If your holiday plans include open water like rivers, lakes or beaches, the number one rule? You must wear a life jacket.
"Kids can drown in as little as 10 seconds," said Nick Echtenkamp, with the Richardson Family YMCA. "That's how long it can take for them to slip below the surface. If you don't have that life jacket on, the chances that you're going to be found once you slip below the water in brown water really decrease."
Nearly 85 percent of people who drown while boating were not wearing life jackets, according to Texas Parks & Wildlife.
The right floatation device will have a "Coast Guard Approved" label on it. The popular puddle jumpers for kids are appropriate for slow movement on water-- like kayaking or canoeing, but if your kids are on speed boats, tubing, water skiing, they need more protection.
"Just in case they fall off the boat or a tube, [a proper life vest] can't pull up," said Echtenkamp. "It's going to keep the life jacket secured on the chest; that'll keep the head above the water."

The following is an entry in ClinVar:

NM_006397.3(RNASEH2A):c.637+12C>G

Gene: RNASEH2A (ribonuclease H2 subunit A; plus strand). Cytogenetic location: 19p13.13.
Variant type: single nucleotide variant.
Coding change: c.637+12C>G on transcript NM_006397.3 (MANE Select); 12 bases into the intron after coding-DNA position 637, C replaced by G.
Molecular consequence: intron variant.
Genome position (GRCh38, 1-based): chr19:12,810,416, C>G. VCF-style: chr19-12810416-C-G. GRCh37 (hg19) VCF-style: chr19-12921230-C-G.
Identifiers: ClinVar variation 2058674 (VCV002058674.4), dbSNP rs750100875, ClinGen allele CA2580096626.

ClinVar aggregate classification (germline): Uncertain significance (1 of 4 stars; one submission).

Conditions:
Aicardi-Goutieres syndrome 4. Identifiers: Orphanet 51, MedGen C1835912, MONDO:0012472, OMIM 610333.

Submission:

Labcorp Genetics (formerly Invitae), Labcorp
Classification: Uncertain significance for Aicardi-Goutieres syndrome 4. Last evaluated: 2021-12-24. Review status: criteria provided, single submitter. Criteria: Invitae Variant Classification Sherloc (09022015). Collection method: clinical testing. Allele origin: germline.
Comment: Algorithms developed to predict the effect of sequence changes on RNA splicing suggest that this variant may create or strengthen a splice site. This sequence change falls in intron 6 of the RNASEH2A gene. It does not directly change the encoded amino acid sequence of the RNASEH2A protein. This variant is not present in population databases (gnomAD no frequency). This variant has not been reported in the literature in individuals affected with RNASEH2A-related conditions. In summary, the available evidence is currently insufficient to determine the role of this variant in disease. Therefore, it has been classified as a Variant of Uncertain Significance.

Make sure it fits nice and snug.
"A lot of times, if you have bad-fitting life jackets you'll see the shoulders will come up. That's a sign the life jacket is too loose," explained Echtenkamp. "If that happens, the head's going to drop down [under water]."
Often, the dangers with open water are what's under water.
"Underwater currents can change everything," said Echtenkamp. "Even if you see where the kid goes under water-- if the river's flowing or the tides are going, that body can move a great distance, and you have no chance of finding them."
BoatUS reports that alcohol plays a role in 50 percent of all boating accidents. So, when you're on the open water, treat it like the open road.
"You wouldn't drive your child around drunk in a car," said Echtenkamp. "We would ask that you wouldn't do it on a boat or when you're supposed to be watching them swimming as well."
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